Cavos, Catterino, Italian-Russian composer; b. Venice, Oct. 30, 1775; d. St. Petersburg, May 10, 1840. He studied with Francesco Bianchi. His first work was a patriotic hymn for the Republican Guard, performed at the Teatro La Fenice (Sept. 13, 1797); he then produced a cantata, L’Eroe (1798). That same year he received an invitation to go to Russia as conductor at the Imperial Opera in St. Petersburg. He was already on his way to Russia when his ballet II sotterraneo was presented in Venice (Nov. 16, 1799). He remained in St. Petersburg for the rest of his life. His Russian debut as a composer was in a collaborative opera, Rusalka (adapted from Das Donauweibchen by F. Kauer; Nov. 7, 1803). This was followed by the operas The Invisible Prince (May 17, 1805), The Post of Love (1806), Ilya the Bogatyr (Jan. 12, 1807), 3 Hunchback Brothers (1808), The Cossack Poet (May 27, 1812), and several ballets. His most significant work was Ivan Susanin, which he conducted at the Imperial Theater on Oct. 30, 1815. The subject of this opera was used 20 years later by Glinka in his opera A Life for the Czar; the boldness of Cavos in selecting a libretto from Russian history provided the necessary stimulus for Glinka and other Russian composers. (Cavos conducted the premiere of Glinka’s opera.) His subsequent operas were also based on Russian themes: Dobrynia Nikitich (1818) and The Firebird (1822). Cavos was a notable voice teacher, numbering among his pupils several Russian singers who later became famous.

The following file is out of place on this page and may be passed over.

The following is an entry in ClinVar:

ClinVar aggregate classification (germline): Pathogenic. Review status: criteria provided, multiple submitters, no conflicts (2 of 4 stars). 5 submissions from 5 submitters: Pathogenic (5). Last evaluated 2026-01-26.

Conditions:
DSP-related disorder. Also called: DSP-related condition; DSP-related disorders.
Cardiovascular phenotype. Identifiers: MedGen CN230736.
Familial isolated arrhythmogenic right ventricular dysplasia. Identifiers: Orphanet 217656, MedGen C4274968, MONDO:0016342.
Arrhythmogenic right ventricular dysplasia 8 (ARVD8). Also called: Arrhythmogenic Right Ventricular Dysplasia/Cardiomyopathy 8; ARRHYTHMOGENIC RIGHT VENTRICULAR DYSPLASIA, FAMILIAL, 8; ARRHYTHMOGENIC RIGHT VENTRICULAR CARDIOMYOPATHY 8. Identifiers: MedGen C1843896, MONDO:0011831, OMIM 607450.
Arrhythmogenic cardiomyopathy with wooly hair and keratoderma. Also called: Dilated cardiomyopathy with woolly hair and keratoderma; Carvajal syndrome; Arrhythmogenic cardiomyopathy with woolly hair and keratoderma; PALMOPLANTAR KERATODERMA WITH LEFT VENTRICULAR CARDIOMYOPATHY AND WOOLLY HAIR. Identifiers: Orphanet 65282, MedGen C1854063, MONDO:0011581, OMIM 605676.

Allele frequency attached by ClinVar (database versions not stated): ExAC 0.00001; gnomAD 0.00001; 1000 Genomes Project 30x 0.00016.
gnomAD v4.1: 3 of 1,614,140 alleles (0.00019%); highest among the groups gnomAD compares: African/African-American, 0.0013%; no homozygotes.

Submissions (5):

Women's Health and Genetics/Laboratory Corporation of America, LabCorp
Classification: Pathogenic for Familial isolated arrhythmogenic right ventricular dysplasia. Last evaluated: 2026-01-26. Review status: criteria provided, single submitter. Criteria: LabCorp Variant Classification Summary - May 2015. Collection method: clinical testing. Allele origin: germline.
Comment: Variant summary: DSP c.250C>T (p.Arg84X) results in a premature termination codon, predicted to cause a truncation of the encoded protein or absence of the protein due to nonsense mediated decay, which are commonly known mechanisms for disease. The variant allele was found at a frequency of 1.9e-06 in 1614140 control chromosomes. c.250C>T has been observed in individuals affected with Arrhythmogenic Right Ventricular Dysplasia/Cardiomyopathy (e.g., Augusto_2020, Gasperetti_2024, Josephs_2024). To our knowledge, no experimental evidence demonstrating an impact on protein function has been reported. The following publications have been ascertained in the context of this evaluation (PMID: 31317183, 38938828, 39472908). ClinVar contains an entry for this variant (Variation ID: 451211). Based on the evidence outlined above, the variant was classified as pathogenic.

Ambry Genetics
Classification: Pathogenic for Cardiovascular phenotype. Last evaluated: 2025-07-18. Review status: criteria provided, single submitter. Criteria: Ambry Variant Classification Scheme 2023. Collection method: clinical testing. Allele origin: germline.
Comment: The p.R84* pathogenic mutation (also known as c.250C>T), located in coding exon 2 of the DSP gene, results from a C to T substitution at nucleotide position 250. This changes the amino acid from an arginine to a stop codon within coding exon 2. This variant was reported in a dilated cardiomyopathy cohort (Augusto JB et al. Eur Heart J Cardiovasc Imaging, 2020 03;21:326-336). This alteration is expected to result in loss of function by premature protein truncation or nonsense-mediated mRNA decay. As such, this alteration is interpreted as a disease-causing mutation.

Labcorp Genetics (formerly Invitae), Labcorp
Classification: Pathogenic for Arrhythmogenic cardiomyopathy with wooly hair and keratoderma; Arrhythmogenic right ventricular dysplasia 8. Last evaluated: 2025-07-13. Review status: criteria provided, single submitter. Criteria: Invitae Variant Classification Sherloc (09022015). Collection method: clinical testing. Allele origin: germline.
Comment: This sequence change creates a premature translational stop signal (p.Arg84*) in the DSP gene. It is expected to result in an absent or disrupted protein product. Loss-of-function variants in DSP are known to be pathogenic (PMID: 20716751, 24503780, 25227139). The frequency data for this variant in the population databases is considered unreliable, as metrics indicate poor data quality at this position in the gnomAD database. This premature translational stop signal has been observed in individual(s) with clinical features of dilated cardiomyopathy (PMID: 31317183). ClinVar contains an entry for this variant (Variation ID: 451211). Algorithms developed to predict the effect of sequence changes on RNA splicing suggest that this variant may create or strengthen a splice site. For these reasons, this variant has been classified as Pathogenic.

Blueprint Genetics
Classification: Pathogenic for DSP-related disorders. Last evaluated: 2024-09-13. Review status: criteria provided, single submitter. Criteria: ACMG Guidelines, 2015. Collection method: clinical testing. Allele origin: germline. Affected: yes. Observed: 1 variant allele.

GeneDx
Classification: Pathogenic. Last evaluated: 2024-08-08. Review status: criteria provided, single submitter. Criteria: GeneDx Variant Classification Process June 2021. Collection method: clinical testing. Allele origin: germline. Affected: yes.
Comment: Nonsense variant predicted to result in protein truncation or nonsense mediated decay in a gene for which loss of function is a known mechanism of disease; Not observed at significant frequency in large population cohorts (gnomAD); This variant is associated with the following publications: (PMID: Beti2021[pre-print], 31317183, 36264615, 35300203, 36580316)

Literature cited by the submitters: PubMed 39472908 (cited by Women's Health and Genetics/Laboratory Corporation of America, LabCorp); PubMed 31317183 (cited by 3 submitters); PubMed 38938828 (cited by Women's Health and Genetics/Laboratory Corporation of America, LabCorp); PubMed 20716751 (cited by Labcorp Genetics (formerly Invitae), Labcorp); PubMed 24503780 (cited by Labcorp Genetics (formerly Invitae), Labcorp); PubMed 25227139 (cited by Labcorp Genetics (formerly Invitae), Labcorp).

—Nicolas Slonimsky/Laura Kuhn/Dennis McIntire